Utilizing the work of Don Beck in Spiral Dynamics and Ken Wilber in Integral Studies, I classify California and CSUMB as a construct embedded in that construct as Blue and The Netherlands as Green. The climate and culture of CSUM is modulated to address the needs of individuals in a culture seeking socialization as a relative higher good. The members of Group B have split with Mark on climatic and cultural lines. They form a demographic group with which Mark is unfamiliar. Although Mark is a US Citizen and native Californian, he is significantly older than his class-mates. His under-graduate education at UCLA was prior to the IT revolution. During his graduate education at LMU he led the charge to replace type-writers with the first generation of word-processors. Moreover, although Mark is currently again living again in his native California, he has become a foreigner in the culture of his birth having lived and worked for ten years as ex-patriot he prefers European culture to American culture. He is tri-lingual. From his perspective, EU culture is both broader and deeper, a perspective Beck and Wilber validate.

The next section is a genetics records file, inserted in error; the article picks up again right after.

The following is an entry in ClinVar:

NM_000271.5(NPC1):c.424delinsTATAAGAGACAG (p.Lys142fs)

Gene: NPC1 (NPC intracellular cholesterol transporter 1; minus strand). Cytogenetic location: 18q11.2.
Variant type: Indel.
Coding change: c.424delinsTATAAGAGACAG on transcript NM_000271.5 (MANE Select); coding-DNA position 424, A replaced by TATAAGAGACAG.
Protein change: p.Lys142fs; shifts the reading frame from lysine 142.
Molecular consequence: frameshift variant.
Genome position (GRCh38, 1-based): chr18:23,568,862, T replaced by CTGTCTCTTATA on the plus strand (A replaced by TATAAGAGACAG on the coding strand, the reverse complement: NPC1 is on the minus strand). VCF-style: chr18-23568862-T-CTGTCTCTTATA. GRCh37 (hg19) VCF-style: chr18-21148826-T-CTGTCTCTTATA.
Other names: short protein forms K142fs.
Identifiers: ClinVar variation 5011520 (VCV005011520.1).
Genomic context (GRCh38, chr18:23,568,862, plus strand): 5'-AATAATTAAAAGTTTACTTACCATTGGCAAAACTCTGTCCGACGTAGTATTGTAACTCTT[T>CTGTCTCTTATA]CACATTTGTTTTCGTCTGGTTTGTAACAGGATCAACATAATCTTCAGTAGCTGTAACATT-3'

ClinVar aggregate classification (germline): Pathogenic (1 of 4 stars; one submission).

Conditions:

Mark has observed in the past that when a member of his international management team has mades an ad hominem – assaults on the character qualities rather than on performance quantities – on a colleague psychological conflict is arising between competing ambitious personalities seeking dominance. He implements a three step process of reconciliation by sitting down with the opposing parties face to face. He insists on diplomacy. He often opens by first saying “I understand arrogance to be an expression of self-righteous indignation.”Then asking, “How much arrogance does do you think it takes to accuse another person of arrogance?” Mark then moderates of guides the discussion by probing the triplicate relationship between insecurity, incompetency and inadequacy relative to each other and to a mutually acceptable standard, i.e., Ghandi.